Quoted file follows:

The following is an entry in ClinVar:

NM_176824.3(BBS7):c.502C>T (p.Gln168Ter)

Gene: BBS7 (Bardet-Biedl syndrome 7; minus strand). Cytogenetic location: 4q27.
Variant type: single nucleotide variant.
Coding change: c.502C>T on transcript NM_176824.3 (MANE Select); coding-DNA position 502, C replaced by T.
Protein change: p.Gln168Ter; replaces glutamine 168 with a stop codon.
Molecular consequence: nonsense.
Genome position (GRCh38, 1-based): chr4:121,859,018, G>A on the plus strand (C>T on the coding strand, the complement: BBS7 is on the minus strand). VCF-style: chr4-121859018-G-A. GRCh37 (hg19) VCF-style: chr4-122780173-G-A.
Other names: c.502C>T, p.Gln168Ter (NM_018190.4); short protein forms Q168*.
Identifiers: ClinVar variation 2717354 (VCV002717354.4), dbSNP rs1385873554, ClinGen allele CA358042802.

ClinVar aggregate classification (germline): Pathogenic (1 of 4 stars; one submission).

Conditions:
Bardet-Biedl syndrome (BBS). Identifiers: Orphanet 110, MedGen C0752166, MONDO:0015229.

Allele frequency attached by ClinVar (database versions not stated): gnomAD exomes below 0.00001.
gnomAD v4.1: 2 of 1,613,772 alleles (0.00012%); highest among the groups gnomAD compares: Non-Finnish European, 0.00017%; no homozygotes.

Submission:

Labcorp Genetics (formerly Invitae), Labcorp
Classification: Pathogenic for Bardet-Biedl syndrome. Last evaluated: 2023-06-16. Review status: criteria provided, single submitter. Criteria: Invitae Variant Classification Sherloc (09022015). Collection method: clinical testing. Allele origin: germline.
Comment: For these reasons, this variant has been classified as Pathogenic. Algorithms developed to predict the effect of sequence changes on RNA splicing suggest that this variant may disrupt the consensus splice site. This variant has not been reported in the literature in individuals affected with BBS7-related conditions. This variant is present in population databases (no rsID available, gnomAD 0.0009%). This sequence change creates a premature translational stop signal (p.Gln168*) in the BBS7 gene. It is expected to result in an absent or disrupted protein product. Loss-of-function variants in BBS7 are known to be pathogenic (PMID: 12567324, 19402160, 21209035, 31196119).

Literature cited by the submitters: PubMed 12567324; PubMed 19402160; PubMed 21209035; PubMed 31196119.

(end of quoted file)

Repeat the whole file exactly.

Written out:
The following is an entry in ClinVar:

NM_176824.3(BBS7):c.502C>T (p.Gln168Ter)

Gene: BBS7 (Bardet-Biedl syndrome 7; minus strand). Cytogenetic location: 4q27.
Variant type: single nucleotide variant.
Coding change: c.502C>T on transcript NM_176824.3 (MANE Select); coding-DNA position 502, C replaced by T.
Protein change: p.Gln168Ter; replaces glutamine 168 with a stop codon.
Molecular consequence: nonsense.
Genome position (GRCh38, 1-based): chr4:121,859,018, G>A on the plus strand (C>T on the coding strand, the complement: BBS7 is on the minus strand). VCF-style: chr4-121859018-G-A. GRCh37 (hg19) VCF-style: chr4-122780173-G-A.
Other names: c.502C>T, p.Gln168Ter (NM_018190.4); short protein forms Q168*.
Identifiers: ClinVar variation 2717354 (VCV002717354.4), dbSNP rs1385873554, ClinGen allele CA358042802.

ClinVar aggregate classification (germline): Pathogenic (1 of 4 stars; one submission).

Conditions:
Bardet-Biedl syndrome (BBS). Identifiers: Orphanet 110, MedGen C0752166, MONDO:0015229.

Allele frequency attached by ClinVar (database versions not stated): gnomAD exomes below 0.00001.
gnomAD v4.1: 2 of 1,613,772 alleles (0.00012%); highest among the groups gnomAD compares: Non-Finnish European, 0.00017%; no homozygotes.

Submission:

Labcorp Genetics (formerly Invitae), Labcorp
Classification: Pathogenic for Bardet-Biedl syndrome. Last evaluated: 2023-06-16. Review status: criteria provided, single submitter. Criteria: Invitae Variant Classification Sherloc (09022015). Collection method: clinical testing. Allele origin: germline.
Comment: For these reasons, this variant has been classified as Pathogenic. Algorithms developed to predict the effect of sequence changes on RNA splicing suggest that this variant may disrupt the consensus splice site. This variant has not been reported in the literature in individuals affected with BBS7-related conditions. This variant is present in population databases (no rsID available, gnomAD 0.0009%). This sequence change creates a premature translational stop signal (p.Gln168*) in the BBS7 gene. It is expected to result in an absent or disrupted protein product. Loss-of-function variants in BBS7 are known to be pathogenic (PMID: 12567324, 19402160, 21209035, 31196119).

Literature cited by the submitters: PubMed 12567324; PubMed 19402160; PubMed 21209035; PubMed 31196119.